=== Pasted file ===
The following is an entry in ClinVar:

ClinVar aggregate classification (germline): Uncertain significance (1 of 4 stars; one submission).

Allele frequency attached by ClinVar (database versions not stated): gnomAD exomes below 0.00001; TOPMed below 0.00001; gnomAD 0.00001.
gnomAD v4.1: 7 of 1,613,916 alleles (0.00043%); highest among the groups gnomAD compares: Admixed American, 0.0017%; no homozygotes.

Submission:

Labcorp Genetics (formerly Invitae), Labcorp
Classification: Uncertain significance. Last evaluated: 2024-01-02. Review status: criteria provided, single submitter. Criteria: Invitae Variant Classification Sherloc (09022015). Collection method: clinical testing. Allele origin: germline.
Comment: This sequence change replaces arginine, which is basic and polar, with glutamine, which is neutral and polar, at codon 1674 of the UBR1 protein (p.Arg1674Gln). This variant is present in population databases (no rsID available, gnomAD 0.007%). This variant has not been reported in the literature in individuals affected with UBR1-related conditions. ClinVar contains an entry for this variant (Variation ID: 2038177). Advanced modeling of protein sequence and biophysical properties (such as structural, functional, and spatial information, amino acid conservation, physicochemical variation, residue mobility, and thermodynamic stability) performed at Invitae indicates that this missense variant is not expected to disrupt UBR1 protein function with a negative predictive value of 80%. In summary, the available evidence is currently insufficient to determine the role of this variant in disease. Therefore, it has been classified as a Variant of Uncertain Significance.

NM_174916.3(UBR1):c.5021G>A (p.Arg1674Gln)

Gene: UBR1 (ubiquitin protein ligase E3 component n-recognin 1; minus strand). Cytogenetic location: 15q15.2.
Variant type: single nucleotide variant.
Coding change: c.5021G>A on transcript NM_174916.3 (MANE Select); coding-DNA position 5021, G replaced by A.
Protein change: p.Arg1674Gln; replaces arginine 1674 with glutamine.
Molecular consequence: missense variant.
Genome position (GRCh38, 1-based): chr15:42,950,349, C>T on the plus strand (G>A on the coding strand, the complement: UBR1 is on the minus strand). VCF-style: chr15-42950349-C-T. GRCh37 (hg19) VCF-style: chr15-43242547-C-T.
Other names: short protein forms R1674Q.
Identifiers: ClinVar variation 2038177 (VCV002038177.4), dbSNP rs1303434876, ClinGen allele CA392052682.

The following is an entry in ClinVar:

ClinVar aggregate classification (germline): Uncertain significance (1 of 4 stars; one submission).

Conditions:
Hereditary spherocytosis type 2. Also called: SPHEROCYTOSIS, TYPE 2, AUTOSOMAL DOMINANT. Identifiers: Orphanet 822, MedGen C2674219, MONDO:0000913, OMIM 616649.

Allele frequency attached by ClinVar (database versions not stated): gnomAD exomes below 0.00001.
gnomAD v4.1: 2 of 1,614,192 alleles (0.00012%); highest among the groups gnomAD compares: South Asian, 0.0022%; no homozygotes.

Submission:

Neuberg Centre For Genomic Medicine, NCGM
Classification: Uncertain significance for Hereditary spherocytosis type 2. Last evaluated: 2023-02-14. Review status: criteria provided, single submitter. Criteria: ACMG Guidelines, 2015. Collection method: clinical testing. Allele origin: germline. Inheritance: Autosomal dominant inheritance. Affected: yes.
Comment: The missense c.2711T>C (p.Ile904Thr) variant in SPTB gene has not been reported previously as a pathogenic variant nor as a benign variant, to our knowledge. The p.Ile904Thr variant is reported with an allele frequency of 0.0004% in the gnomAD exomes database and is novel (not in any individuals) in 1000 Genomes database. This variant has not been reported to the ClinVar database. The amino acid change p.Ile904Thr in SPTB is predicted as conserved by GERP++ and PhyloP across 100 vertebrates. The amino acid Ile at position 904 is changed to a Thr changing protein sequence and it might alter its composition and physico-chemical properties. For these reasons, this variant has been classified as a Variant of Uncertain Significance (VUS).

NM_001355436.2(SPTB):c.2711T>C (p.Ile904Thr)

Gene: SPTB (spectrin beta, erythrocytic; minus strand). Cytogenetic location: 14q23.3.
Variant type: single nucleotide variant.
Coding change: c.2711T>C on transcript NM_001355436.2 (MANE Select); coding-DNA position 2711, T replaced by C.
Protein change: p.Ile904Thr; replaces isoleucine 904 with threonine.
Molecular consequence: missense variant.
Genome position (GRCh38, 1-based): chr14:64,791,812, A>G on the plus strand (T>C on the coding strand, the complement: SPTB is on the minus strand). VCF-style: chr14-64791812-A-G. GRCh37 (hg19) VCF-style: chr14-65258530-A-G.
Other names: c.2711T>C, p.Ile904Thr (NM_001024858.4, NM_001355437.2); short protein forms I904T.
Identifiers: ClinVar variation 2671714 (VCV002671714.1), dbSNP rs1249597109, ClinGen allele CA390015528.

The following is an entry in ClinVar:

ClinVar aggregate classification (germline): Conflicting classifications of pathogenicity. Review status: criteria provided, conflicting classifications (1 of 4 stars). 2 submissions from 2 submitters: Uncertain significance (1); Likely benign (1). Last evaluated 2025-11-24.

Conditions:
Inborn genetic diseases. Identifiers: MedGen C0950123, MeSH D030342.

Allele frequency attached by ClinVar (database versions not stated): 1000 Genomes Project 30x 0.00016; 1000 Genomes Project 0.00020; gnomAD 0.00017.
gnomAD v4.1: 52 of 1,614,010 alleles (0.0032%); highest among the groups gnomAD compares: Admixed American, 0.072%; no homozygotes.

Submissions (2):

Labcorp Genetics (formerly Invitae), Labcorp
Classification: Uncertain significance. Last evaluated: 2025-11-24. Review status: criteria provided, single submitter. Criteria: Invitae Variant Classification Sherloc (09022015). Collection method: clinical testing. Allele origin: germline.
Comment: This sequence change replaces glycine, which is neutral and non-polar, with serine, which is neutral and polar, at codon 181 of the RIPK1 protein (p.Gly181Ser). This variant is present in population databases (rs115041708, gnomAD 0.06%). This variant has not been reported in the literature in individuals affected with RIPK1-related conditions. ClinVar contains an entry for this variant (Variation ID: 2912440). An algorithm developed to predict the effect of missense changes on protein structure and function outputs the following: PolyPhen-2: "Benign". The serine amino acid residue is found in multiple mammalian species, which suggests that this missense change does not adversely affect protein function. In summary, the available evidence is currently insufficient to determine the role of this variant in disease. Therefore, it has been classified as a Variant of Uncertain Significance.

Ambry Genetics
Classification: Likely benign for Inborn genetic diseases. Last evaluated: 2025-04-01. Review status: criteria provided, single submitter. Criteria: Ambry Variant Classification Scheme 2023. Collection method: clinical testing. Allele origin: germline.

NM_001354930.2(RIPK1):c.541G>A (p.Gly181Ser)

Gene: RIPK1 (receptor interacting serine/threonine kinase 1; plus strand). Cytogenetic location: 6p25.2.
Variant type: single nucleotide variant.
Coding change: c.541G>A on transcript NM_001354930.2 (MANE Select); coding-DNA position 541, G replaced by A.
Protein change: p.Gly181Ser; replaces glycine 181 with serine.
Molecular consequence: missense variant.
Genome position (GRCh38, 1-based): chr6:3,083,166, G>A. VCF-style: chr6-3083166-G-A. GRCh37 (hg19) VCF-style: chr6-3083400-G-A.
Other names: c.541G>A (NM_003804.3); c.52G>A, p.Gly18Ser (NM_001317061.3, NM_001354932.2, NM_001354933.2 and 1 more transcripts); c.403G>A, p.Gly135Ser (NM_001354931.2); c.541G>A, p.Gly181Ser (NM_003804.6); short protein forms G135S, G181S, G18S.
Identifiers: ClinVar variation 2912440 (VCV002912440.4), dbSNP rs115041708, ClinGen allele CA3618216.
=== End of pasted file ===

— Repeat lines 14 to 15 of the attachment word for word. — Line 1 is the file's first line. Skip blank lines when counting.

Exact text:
Molecular consequence: missense variant.
Genome position (GRCh38, 1-based): chr15:42,950,349, C>T on the plus strand (G>A on the coding strand, the complement: UBR1 is on the minus strand). VCF-style: chr15-42950349-C-T. GRCh37 (hg19) VCF-style: chr15-43242547-C-T.